AWS Global Services Head Talks GenAI In 2024, Marketplace And ‘Critical’ Partner Strategy

Matt Garman, AWS’ chief of sales, marketing and global services, talks to CRN about the AWS partner vision, generative AI opportunities in 2024 and its AWS Marketplace push.

AWS’ worldwide sales and services leader Matt Garman is bullish about partners’ future in generative AI, the AWS Marketplace and driving cloud adoption in 2024 thanks to artificial intelligence.

“The potential going into 2024 is generative AI is going to accelerate customers’ move to the cloud,” Garman, senior vice president of AWS sales, marketing and global services at Amazon, told CRN. “We’re still in the early stages of cloud adoption and growth, and there is way more potential ahead of us than behind us.”

The 17-year veteran AWS executive, who reports directly to CEO Adam Selipsky, said AWS plans to continue to launch new generative AI (GenAI) solutions at both AWS Re:Invent 2023 and throughout next year.

“There’s a number of GenAI announcements that’ll be coming out [at Re:Invent]. I expect that they’ll just continue to roll out through next year and going forward,” said Garman, who also helps lead AWS channel strategy.

[Related: Microsoft Vs. Google Vs. AWS: Q3 2023 Cloud Earnings Face-Off]

Garman has been a critical part of AWS growth and partner strategy for more than a decade, first joining AWS when it was founded in 2006—tasked with the development of Amazon EC2. He was later promoted to director and general manager of EC2 and then was named vice president of AWS Compute Services in 2013.

In an interview with CRN ahead of AWS Re:Invent 2023 in Las Vegas, Garman discussed AWS’ partner strategy for GenAI, the AWS Marketplace being a “positive flywheel” for the channel and AWS being open to partnering with anyone.

“We sell Microsoft software. We sell Oracle software. We sell VMware services. Increasingly, you see others kind of coming around to that point of view,” Garman said. “We’re absolutely open and willing to and excited about leaning in to partnering with anybody who wants to partner with us.”

Here’s what every AWS partner should know about AWS partner strategy, its GenAI future and why solution providers should pick AWS versus the competition.

Why should partners pick AWS versus Microsoft and Google Cloud?

There’s a couple of things. One is: there’s no substitute for having the best technology and the widest set of services. That does go a long way. We do have the best technical capabilities and the best building blocks to build on top of, as well as the largest customer set. So that is a great place to start.

Then, when partners really started to work with us, they see that we leani n together and are focused on helping them really build a business. It’s not just lip service. It’s not just throwing cash at them and then turning away. We view it as a true partnership.

So we really look at, ‘How do we go together? How do we drive customer pipeline together? How do we build business together?’ If we think about [AWS] Marketplace, four companies who have sold over a $1 billion dollars through marketplace as ISVs. So it’s just proof that it’s not just lip service.

We’re really helping people build really large businesses on top of us. Customers and partners appreciate that working together on the ground. It’s ‘How do you drive channel together? How do you have that customer focus where you go deliver the best thing for customers, and the business follows that.’

That has been our philosophy for the last 17 years and will continue to be our philosophy. We don’t view it as a transactional channel. We view it as a true partnership for us to jointly go build businesses together.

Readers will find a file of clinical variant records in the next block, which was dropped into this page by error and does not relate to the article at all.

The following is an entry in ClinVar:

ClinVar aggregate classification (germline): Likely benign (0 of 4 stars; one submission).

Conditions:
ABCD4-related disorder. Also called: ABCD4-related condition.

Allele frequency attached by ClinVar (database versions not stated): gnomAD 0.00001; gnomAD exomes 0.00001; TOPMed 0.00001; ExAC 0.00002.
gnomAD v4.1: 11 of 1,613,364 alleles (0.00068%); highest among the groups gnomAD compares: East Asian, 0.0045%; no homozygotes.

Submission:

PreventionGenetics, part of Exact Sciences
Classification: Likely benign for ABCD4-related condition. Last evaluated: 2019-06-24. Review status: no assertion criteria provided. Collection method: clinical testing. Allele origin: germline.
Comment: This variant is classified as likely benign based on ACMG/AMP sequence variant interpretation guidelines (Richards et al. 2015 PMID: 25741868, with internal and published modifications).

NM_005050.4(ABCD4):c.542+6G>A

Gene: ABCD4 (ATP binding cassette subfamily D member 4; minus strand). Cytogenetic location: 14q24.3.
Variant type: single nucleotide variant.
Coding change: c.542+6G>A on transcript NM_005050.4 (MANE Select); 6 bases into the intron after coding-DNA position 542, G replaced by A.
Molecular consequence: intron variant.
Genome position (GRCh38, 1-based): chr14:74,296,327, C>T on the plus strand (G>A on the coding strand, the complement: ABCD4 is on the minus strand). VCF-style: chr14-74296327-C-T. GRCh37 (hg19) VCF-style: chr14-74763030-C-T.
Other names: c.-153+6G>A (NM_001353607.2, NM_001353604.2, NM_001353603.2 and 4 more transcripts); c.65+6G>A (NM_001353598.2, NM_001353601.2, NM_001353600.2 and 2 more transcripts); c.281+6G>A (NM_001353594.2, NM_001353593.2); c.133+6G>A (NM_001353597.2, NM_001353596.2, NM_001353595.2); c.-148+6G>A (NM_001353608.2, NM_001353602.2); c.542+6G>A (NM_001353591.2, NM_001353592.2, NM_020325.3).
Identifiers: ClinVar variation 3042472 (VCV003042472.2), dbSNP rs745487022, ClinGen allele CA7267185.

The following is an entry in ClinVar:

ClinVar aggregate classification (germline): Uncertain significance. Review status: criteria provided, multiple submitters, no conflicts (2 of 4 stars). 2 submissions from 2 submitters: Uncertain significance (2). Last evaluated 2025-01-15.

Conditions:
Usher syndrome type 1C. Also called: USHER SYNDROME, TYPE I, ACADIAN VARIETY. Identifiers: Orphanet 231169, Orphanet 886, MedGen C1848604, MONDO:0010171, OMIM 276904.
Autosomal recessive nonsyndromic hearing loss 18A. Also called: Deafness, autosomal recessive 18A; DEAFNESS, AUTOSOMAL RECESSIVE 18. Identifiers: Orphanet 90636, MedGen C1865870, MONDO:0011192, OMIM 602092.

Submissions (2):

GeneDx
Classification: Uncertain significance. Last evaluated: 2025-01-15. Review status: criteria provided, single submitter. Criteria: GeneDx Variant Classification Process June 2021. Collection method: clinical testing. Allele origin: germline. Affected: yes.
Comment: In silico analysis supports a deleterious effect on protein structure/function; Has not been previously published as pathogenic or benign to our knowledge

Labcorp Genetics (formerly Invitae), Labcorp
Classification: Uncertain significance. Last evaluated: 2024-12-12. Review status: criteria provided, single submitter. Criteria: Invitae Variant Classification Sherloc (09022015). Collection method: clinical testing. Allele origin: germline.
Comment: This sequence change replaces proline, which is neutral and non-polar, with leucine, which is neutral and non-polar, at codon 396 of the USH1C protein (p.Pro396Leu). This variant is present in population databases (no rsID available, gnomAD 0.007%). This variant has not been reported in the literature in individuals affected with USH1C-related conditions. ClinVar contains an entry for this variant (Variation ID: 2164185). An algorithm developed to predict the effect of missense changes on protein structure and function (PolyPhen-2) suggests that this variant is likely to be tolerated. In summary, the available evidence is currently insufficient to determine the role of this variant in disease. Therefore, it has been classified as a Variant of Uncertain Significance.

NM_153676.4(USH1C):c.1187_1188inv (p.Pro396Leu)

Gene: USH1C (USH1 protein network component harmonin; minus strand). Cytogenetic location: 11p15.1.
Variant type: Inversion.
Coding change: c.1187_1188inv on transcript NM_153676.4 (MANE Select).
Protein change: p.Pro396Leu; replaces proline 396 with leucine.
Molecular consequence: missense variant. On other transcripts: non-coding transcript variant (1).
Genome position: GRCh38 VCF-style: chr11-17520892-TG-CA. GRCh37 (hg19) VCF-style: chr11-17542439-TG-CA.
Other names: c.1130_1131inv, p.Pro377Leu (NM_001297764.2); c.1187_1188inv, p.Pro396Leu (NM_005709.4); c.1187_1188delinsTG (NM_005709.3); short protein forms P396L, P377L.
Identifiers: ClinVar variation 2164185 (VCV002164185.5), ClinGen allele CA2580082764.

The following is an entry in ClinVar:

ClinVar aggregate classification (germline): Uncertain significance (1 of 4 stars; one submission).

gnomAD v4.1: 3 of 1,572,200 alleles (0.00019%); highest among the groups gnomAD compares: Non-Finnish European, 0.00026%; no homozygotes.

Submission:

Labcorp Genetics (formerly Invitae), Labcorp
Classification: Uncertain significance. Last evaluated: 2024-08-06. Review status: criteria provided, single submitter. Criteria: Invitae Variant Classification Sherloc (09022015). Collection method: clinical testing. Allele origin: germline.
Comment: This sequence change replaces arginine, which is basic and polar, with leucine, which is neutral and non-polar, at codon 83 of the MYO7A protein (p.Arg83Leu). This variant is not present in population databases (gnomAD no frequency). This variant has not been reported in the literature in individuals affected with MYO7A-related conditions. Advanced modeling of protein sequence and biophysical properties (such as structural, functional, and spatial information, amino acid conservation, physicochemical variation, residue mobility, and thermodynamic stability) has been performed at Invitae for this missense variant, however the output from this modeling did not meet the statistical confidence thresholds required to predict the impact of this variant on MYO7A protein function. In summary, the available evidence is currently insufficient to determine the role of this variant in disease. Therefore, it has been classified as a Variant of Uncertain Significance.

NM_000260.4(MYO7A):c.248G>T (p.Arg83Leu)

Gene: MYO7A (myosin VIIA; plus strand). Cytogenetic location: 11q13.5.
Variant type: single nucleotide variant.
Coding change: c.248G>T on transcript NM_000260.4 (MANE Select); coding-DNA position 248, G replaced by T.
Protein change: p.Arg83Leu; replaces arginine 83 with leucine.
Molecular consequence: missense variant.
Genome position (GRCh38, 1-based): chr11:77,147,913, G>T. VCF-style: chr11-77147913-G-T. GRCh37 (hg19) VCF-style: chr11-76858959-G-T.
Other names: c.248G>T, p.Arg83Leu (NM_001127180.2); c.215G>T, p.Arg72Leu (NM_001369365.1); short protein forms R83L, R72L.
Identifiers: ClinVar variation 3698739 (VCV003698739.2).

Click through to read the rest of CRN’s interview with AWS’ Matt Garman.

What should AWS partners be excited about and place their bets on in 2024?

We’re still in the early stages of cloud adoption and growth, and there is way more potential ahead of us than behind us. So the potential going into 2024 is, generative AI is going to accelerate customers move to the cloud.

When we think about, how do customers take advantage of Gen AI? Really, customers can’t take advantage of GenAI to the full extent if their data is not organized and really in a cloud format. You see this time and again: if your data is locked on-prem in proprietary systems, it’s really hard to actually leverage the power of AI to read across a bunch of different data sources, make interesting inferences, and come up with useful wins for your company.

That means for customers that have their data in the cloud and organized in a data lake and s3 or something like that, they’re ready to go off and running. They need help to figure out how they can take advantage of GenAI. The rest of the world, there’s still a ton of people who have that data locked on prem, they’re desperate for partners to help them migrate faster, and how do they get that data in [Amazon] S3? How do they get it in [AWS] Security Lake? How do they get it in a format that they can actually take advantage of some of these generative AI capabilities that they see now?

From a partner point of view, that is an enormous opportunity to jump in and help customers move faster or they’re going to be left behind.

It’s not just like, ‘Oh, it’s probably a good thing for me to move quickly and get my data into the cloud and get it organized.’ Customers need help doing that. It’s almost a business imperative or they’re not going to be able to take advantage of some of these new technologies that are coming out.

Where do partners play in GenAI? What’s your advice for AWS partners who want to dive deeper with AWS here?

As we think about generative AI capabilities, we took a partner-centric approach from the very beginning to making sure that all of the foundational models are available for customers to use through Bedrock.

So we didn’t just focus on our own models or models from one provider, we said ‘We want all models available.’ So we have models from Anthropic, Cohere, Stability AI, Meta, AI21 [Labs], etc., as well as first party models.